Taoudeni Basin of West Africa

Topics: Sedimentary rock, Precambrian, Carboniferous Pages: 7 (4102 words) Published: October 28, 2014

The Taoudeni basin is a major sedimentary basin in West Africa, named after the Taoudeni village in northern Mali. It covers large parts of the West African craton in Mauritania and Mali. It is of considerable interest due to its possible reserve of oil. Figure SEQ Figure \* ARABIC 1: WEST AFRICAN MAP SHOWING THE TAOUDENI BASIN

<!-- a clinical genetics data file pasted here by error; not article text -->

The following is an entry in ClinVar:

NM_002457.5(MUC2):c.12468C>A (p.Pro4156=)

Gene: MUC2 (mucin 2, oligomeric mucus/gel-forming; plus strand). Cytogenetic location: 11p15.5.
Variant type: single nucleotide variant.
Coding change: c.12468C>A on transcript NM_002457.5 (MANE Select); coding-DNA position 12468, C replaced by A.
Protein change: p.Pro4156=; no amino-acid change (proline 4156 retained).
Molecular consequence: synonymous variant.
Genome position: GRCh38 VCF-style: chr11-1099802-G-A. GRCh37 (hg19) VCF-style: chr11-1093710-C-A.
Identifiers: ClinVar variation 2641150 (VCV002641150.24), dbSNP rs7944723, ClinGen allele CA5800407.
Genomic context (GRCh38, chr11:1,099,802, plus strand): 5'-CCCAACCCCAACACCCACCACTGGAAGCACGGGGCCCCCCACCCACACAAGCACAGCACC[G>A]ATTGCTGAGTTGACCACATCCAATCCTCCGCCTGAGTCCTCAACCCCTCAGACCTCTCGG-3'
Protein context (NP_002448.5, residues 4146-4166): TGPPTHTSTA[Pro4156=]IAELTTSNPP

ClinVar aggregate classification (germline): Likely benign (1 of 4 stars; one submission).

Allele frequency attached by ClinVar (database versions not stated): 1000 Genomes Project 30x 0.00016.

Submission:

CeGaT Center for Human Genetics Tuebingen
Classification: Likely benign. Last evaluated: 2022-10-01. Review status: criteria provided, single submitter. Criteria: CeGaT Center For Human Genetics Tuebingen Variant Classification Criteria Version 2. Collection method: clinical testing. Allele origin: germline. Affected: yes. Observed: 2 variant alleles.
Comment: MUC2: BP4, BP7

The Taoudeni Basin is an intracratonic sag basin, bounded to the northwest and east by Precambrian basement rocks of the Reguibat massif and Adrar des Iforas, respectively. To the southwest the basin is limited by Precambrian and Paleozoic rocks of the Mauritanides fold belt to the west and by the so-called Pan-African fold belt to the east and to the south and southeast by basement rocks of the Leo uplift. The Pan-African fold belt (650 to 550 Ma) includes the Pharuside fold belt and it extends into the Gourma region, as well as into the Dahomeyide fold belt to the south. To the north, the basin is connected with the Algerian basin complex through the Tannezrouft saddle, to the east with the Niger Basin through the strait of Gao, and to the south with the Bove Basin. The Mauritanide fold belt is of Hercynian age in the north, but includes parts of the Caledonian and Pan-African fold belts in the south.It underlies most of Mali, and extends into Algeria, Burkina Faso, and continuesinto the two Guineas and Senegal in the southwest, where it is known as the Bove Basin. Including its exposed rims, it covers about 975,000km2, approximately half of this area being in Mauritania and the other half in Mali. In central Mauritania, sedimentary rocks are greater than 3km thick (Association of African Geological Surveys, 1968); although, in general, the sedimentary rocks are less than 2 km in most parts of the basin. The central part of the Taoudeni Basin is masked by continental formations of Cretaceous, Tertiary, and Recent age. In Precambrian time the basement surface in West Africa was peneplaned during the course of long continental evolution. Later, this continental paleosurface, characterized by scattered aeolian pebbles (Bongrand and others, 1961), was covered by upper Precambrian through Upper Carboniferous sedimentary rocks. In the Taoudeni Basin, although much faulting occurs (Houghton, 1963), the beds are generally unfolded or gently folded and generally consist of epicontinental marine or continental types of rocks with unconformities and some discordances resulting from minor adjustments of the West African craton (Dillon and Sougy,1974). The stratigraphy along the northwest margin of the Taoudeni Basin was established by Trompette (1969a, 1969b, 1970). TECTONIC EVOLUTIONAccording to Bronner and others (1980), evolution of the cratonicTaoudeni basin was controlled by two main factors: 1. Local occurrence of high-density crustal material in the Lower Precambrian basement, causing local subsidence during the 1,100 to 650 ma period. 2. Regional Pan-African orogeny (650 ma), which caused increased mobility and subsidence of the craton to shape the final form of the basin interior. Thestructural evolution of the Taoudeni Basin initiated via a series of NNE-SSW oriented basementnormal faults and crustal thinning associated with formation of isolated horsts and grabens (Bronner et al., 1980). Proterozoic sedimentation began with continental to marine, dominantlysiliciclastic strata of the Char (in Mauritania) and Douik (in Algeria) groups (Benan and Deynoux, 1998; Rahmani et al., 2009). Present-day exposure of these basal siliciclastic units is restricted to two prominent grabens that intersect the northern edge of the Taoudeni Basin. Thethickness of these units varies dramatically, from 0 to >400 meters in outcrop (Benan and Deynoux, 1998) and can be traced to an unknown extent at depth (Rahmani et al., 2009), reflecting deposition that was controlled by changes in basement topography during extension. A basin-wide unconformity marks the boundary between basal siliciclastic...
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